Question: What is the link between sleep and body weight?
Jonny Bowden: When you don’t sleep in an ideal way, when it’s restless and you wake up and you’ve got nightmares and you’ve got, or you run to the bathroom 10 times, or any of the things that tend to keep up through the night, you’re body sees that as a stressor. And it responds by releasing a hormone called cortisol. Cortisol is the enemy, not only of health, but also of a lean body.
Cortisol sends a message to the body that you’re in an emergency state and you’d better refuel. It also sends a message to the body to store weight around the middle, which as we now know and is pretty much uncontested, that that is the most dangerous kind of fat. It’s the most metabolically active kind of fat, and you know the apple shape is definitely more dangerous in terms of diabetes and metabolic symptoms and heart disease than say the pear shaped distribution of fat. So, cortisol contributes to all of that.
When you’ve under slept, you also tend to overeat. I don’t know if you’ve ever spent the night doing an all-nighter, but the next day you will just grab anything because your body is sending a signal to refuel, refuel, emergency is coming. So, it has a very profound affect on weight. And there’s a lot of studies showing that sleep problems are very related to obesity. The less you sleep, or the more disturbed you sleep the greater you have sleep problems, the more risk there is for developing obesity. So, I think that a good night sleep, a deep restful sleep, without electricity, without computers in the bedroom is a very, very powerful strategy for keeping your weight where you want it to be. And keeping your weight where you want it to be is one of the strategies for living longer.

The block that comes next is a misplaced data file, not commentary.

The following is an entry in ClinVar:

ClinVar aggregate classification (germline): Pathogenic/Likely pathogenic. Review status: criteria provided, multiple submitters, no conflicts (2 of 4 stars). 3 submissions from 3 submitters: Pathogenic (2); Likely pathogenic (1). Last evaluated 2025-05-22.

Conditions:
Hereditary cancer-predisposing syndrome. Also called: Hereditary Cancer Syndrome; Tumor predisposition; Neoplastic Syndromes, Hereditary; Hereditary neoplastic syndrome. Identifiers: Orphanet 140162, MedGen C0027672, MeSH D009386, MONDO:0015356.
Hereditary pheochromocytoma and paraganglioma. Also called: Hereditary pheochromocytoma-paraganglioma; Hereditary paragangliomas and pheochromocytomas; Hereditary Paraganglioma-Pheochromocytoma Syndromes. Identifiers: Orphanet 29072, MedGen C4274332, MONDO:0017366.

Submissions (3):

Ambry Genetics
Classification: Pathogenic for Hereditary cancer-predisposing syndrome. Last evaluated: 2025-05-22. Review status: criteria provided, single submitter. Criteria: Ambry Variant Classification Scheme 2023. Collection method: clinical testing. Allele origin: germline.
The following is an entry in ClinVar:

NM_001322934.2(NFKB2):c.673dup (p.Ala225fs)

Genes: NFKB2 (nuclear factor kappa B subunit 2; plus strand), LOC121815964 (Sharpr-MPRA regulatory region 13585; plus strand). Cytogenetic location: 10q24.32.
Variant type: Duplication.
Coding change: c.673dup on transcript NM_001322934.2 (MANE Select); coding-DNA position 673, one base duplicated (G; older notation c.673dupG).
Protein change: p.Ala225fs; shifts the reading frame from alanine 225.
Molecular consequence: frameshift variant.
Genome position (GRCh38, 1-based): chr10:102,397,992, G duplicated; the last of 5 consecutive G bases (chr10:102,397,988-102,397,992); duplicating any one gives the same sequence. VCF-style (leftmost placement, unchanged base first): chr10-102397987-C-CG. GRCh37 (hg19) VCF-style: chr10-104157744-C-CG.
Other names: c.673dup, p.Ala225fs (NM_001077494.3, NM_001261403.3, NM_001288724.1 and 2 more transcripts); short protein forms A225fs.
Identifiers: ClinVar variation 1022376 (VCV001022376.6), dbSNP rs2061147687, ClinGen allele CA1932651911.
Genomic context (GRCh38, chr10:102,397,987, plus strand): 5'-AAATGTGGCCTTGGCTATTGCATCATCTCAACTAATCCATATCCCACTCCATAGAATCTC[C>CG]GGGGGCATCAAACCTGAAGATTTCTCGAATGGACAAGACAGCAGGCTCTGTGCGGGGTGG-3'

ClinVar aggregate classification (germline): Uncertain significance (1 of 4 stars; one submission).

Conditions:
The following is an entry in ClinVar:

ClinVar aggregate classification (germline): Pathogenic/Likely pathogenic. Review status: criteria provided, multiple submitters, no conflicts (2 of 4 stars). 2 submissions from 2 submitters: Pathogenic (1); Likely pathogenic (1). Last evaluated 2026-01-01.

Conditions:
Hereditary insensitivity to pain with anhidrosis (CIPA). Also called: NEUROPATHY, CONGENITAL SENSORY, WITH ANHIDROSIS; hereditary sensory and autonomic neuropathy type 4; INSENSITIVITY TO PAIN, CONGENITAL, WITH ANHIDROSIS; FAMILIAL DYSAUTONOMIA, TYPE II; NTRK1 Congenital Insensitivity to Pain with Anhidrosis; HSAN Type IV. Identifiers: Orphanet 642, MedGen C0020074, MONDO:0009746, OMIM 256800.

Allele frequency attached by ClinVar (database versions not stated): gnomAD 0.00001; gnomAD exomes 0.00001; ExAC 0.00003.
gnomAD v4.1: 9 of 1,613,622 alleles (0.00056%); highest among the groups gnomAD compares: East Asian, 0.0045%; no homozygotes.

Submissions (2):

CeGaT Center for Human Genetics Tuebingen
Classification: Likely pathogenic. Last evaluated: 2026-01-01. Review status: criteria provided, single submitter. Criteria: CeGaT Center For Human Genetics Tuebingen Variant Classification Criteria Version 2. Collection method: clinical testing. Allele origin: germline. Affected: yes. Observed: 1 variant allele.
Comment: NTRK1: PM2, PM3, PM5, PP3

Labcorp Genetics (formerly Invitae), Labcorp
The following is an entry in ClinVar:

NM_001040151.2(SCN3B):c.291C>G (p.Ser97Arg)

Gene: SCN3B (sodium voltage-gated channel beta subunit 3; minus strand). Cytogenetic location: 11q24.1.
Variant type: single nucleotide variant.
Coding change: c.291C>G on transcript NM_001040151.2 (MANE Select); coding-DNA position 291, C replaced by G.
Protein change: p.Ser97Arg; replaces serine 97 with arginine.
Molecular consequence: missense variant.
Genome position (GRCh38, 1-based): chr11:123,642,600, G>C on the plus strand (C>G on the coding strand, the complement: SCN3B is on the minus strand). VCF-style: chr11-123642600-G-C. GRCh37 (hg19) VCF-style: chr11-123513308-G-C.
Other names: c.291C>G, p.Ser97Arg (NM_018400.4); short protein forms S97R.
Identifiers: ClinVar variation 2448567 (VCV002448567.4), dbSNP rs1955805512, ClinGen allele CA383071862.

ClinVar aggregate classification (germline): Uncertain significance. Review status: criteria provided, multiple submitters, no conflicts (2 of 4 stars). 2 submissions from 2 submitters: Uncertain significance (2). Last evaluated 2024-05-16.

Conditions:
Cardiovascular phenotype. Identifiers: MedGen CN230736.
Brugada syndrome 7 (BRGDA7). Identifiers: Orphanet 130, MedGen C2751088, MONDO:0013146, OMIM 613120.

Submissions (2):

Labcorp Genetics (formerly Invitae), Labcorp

Question: What can people do to improve sleep?
Jonny Bowden: And there are things you can do to improve sleep. And they’re not expensive, in fact, they don’t cost anything. They’re just some strategies. The first one is, get the electronics out of the bedroom. Now, it’s really hard to get people to do that, it’s even hard for me to get the TV out, but I tell you, sleep improves. You’re bedroom is not a second office. I have bad news, we are not Hugh Heffner. We can’t do everything in bed. The bed really should be for the fun of what the bedroom is for and for rest and relaxation. And the more you can set it up that way. Get a dark room with the right temperature. Take your worries and put them on a list and leave them outside. They’ll be there in the morning. If you can go to bed a half hour early because we found it’s difficult to sleep in as a strategy. It’s much easier to add sleep if you just train yourself to go to bed a little bit earlier. These things are really very powerful strategy for health. For reducing stress, which is also one of the four horseman for aging, and for reducing cravings and for kind of getting you into hormonal balance that is conducive for you keeping your weight where you want it to be and your stress levels where they need to be.